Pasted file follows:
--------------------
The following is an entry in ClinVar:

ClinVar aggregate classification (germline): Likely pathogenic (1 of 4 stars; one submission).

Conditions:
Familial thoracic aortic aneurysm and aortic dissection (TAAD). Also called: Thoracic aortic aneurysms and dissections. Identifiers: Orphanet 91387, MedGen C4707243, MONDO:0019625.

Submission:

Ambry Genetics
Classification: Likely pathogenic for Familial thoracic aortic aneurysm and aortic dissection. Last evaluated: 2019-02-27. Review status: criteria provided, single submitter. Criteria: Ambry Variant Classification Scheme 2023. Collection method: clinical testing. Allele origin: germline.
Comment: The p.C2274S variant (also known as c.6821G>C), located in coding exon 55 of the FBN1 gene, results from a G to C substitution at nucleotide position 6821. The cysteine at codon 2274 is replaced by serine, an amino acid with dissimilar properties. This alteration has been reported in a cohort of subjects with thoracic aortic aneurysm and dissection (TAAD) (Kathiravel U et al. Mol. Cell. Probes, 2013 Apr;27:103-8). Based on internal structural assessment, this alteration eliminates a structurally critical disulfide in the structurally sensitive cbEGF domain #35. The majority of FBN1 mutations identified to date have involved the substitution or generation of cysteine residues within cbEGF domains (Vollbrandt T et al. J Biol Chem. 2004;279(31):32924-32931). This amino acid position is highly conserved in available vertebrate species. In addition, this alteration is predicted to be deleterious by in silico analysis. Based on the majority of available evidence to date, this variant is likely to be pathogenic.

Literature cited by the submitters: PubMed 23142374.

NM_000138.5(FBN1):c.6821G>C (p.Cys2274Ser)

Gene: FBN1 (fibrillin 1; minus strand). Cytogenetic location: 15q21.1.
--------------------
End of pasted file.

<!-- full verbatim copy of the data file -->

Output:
The following is an entry in ClinVar:

ClinVar aggregate classification (germline): Likely pathogenic (1 of 4 stars; one submission).

Conditions:
Familial thoracic aortic aneurysm and aortic dissection (TAAD). Also called: Thoracic aortic aneurysms and dissections. Identifiers: Orphanet 91387, MedGen C4707243, MONDO:0019625.

Submission:

Ambry Genetics
Classification: Likely pathogenic for Familial thoracic aortic aneurysm and aortic dissection. Last evaluated: 2019-02-27. Review status: criteria provided, single submitter. Criteria: Ambry Variant Classification Scheme 2023. Collection method: clinical testing. Allele origin: germline.
Comment: The p.C2274S variant (also known as c.6821G>C), located in coding exon 55 of the FBN1 gene, results from a G to C substitution at nucleotide position 6821. The cysteine at codon 2274 is replaced by serine, an amino acid with dissimilar properties. This alteration has been reported in a cohort of subjects with thoracic aortic aneurysm and dissection (TAAD) (Kathiravel U et al. Mol. Cell. Probes, 2013 Apr;27:103-8). Based on internal structural assessment, this alteration eliminates a structurally critical disulfide in the structurally sensitive cbEGF domain #35. The majority of FBN1 mutations identified to date have involved the substitution or generation of cysteine residues within cbEGF domains (Vollbrandt T et al. J Biol Chem. 2004;279(31):32924-32931). This amino acid position is highly conserved in available vertebrate species. In addition, this alteration is predicted to be deleterious by in silico analysis. Based on the majority of available evidence to date, this variant is likely to be pathogenic.

Literature cited by the submitters: PubMed 23142374.

NM_000138.5(FBN1):c.6821G>C (p.Cys2274Ser)

Gene: FBN1 (fibrillin 1; minus strand). Cytogenetic location: 15q21.1.